Charlie Baltimore eyed the pizza in the cafeteria of the High School of the Future with simmering contempt. "In a year," the ...
PHILADELPHIA — Charlie Baltimore eyed the pizza in the cafeteria of the High School of the Future with contempt.
“In a year,” the school administrator vowed, “we’re going to eliminate pizza.”
Unlike most city schools, the technologically specialized West Philadelphia school has a full kitchen where many meals are prepared practically from scratch. Like just four other schools, it gets $5,000 a year in extra funding from the district to buy fresh produce. There’s even a vegetable garden.
Future is emblematic both of what healthy school eating can look like and of Philadelphia’s place in the forefront of cities seeking to improve school meals.
Most Read Local Stories
- Washington state trooper who died of COVID hadn't been vaccinated yet, family says
- Seattle mayoral matchmaker: Which candidate shares your views?
- What to know about Monday's COVID vaccine deadline in Washington state
- How his twin brother's deathbed plea was a call to action for Washington state's insurance commissioner
- Washington physician assistant’s license suspended over COVID actions
But Future is a relative anomaly. And, according to Baltimore and others, much work has to be done to get other schools in the city — as well as across America — up to that same standard.
Denigrating most district meal offerings as “slop,” Baltimore said: “The more we phase out garbage, the better our students will be.”
Baltimore’s call for change coincides with a movement to make school meals healthier.
There’s a battle on to beat back childhood obesity and to fight hunger among poor children, more of whom are eating subsidized school meals because of the economy. Often, schools serve the only nutritious meals children eat, advocates say.
Within two weeks, Congress is expected to vote on the reauthorization of the Child Nutrition Act, which funds the $12 billion-a-year school-meal programs, among others.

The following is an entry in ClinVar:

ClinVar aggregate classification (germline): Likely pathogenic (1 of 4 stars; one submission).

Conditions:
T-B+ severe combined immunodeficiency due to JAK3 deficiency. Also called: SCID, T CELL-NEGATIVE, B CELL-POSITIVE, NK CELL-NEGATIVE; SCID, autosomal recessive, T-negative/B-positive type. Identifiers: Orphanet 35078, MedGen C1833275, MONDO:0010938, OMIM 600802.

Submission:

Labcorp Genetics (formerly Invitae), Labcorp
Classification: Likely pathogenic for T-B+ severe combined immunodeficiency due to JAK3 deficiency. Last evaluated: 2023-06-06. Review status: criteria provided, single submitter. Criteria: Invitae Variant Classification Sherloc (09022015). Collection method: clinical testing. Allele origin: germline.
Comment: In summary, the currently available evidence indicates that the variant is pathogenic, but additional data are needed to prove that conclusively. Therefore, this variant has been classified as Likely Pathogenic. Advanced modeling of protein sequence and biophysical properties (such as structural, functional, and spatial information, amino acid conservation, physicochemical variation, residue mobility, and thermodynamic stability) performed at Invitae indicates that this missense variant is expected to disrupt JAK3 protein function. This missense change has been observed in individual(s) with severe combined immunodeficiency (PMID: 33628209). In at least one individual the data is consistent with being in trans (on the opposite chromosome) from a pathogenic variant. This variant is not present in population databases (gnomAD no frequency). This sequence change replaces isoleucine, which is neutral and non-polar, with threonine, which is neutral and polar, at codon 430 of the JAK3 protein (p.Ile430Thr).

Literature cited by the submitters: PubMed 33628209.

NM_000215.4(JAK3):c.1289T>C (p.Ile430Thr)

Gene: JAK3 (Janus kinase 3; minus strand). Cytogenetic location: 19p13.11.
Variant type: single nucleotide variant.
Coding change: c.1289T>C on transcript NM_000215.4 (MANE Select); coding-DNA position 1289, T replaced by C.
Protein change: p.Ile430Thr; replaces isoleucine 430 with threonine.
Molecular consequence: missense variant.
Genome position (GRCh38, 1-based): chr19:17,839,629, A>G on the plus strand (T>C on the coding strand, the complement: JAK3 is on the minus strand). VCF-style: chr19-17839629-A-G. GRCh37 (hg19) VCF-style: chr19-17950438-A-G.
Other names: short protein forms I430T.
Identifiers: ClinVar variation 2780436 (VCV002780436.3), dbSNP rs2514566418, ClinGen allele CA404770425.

It’s the first reauthorization in more than five years, and President Obama, who has pledged to end child hunger by 2015, wants to add $10 billion to it over 10 years.
His administration also wants to increase the reimbursement rate for meal programs, saying it will help districts afford healthier food.
Though many suburban districts have fewer poor students, a move to more healthful offerings would apply to those schools as well.
Recently, Agriculture Secretary Tom Vilsack asked the nonprofit Institute of Medicine, the health arm of the National Academy of Sciences, to assess school meals. The U.S. Department of Agriculture administers school food programs.
The conclusion: Too much sugar, salt and fat. First lady Michelle Obama, in Philadelphia last month for her campaign against childhood obesity, concurred.
The institute did the first major overhaul of school nutritional rules since the 1970s, said the director of the Children’s Hospital of Philadelphia Nutrition Center, Virginia Stallings, who headed the effort. The report calls for more whole grains, fruits and vegetables, while limiting fat, calories and sodium. If accepted, the IOM’s recommendations could be in place by 2011.
The reauthorization is also inspiring proposed changes rooted in a 19-year-old local program.
Further, Vilsack announced that the reauthorization bill should limit the sale of high-sugar drinks and snacks in school vending machines. And he wants to curtail “a la carte” items — non-USDA-sanctioned snacks that schools sell to make money.
Change is vital, say doctors who see obese children with adult illnesses such as high blood pressure and diabetes.